When a Mexican drug cartel took a U.S. citizen hostage for a cocaine debt two years ago, it demanded his family deliver $140,000 in ransom to QT Maternity, a wholesaler selling pastel tank tops and ruched swimsuits in downtown Los Angeles.
Federal agents on Wednesday raided that store and others in the bustling fashion district, seizing more than $75 million they declared “blood money.”
Calling Los Angeles the “epicenter” of money laundering for Mexican cartels, Assistant U.S. Attorney Robert E. Dugdale said some fashion district merchants accept huge sums of cash stuffed in duffel bags, boxes and luggage carried into their stores, sometimes by strangers.
Relatives of the man being held hostage took cash to QT Maternity, according to indictments unsealed Wednesday, charging that business and two others with money laundering. The payment secured his release from a ranch in Culiacán, Sinaloa, where over 62 days he was beaten, shot, electrocuted and waterboarded.
On Wednesday, some 1,000 officers searched 19 stores, six large warehouses and numerous homes.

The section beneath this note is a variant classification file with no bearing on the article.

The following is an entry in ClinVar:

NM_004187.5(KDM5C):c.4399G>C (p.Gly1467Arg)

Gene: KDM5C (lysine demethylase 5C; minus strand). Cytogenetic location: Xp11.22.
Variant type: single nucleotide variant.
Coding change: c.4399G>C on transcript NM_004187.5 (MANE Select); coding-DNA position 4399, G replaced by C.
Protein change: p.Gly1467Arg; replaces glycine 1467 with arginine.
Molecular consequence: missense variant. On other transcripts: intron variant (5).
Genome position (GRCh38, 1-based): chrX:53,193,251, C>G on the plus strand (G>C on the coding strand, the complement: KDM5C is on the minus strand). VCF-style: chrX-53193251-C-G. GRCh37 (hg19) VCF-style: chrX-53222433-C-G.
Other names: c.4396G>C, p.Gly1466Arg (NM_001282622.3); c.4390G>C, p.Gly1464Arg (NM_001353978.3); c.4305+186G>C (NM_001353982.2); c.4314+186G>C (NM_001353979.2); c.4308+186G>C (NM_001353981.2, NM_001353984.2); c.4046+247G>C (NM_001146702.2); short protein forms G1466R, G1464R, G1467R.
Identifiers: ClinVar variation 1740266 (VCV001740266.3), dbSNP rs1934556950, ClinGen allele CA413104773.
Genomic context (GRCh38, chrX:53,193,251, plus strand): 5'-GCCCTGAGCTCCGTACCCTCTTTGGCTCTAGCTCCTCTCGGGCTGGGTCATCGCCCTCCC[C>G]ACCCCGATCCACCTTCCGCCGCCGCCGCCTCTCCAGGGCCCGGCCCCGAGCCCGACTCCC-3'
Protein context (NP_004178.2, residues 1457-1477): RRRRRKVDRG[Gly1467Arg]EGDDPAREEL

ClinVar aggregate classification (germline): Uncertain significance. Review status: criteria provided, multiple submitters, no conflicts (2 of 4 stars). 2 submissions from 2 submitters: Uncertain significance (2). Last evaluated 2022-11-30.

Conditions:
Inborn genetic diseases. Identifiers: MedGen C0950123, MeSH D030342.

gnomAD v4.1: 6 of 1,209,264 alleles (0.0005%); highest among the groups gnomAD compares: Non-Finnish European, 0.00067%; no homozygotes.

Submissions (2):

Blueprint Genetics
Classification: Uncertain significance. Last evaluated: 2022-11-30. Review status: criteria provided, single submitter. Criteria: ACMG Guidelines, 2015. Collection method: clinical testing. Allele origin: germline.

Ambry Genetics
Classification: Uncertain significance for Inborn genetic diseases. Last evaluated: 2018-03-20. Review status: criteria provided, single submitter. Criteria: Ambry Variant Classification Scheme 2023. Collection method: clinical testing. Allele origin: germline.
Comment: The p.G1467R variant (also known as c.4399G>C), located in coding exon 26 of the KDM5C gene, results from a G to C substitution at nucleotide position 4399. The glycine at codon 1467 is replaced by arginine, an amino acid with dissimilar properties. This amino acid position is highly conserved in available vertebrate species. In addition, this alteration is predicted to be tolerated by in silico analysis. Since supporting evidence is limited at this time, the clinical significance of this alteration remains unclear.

Cartels seek to exchange for pesos the dollars collected from such ransoms and the sale of cocaine, methamphetamine and heroin in the United States, officials said.
Under deals arranged by “peso brokers,” fashion district vendors in return for the cash send their goods to businesses in Mexico. There, the goods are sold for pesos that are eventually routed to drug traffickers.
Agents found $10 million in a duffel bag at a Bel-Air mansion and $35 million in bankers boxes in a Los Angeles condo.
“This is blood money. …When narcotics proceeds are laundered and funneled back to the street to drug cartels, it contributes to violence, pain and bloodshed,” said Claude Arnold, special agent in charge of U.S. Immigration and Custom Enforcement’s Homeland Security Investigations.
Authorities arrested nine people, including QT Maternity owner Andrew Jong Hack Park, 56, of La Cañada-Flintridge and manager Sang Jun Park, 36, of La Crescenta.
Two other indictments named Yili Underwear and Gayima Underwear and Pacific Eurotex, Corp.
In two stings tied to Wednesday’s raid, undercover agents delivered bundles of cash to merchants, some of it wrapped in dryer sheets or cellophane. One accepted the money, even though some of the bills appeared to be spattered in blood, officials said.
Not all fashion district merchants deal in large cash transactions, and some said they only accept credit cards and checks.
“We worry when we receive a lot of money in cash,” said Joey Torres, who manages D’Enjoy next to QT Maternity, and whose business was not involved in the raids. “Ninety-percent will agree to the cash, but I don’t know how many will report it to the bank.”
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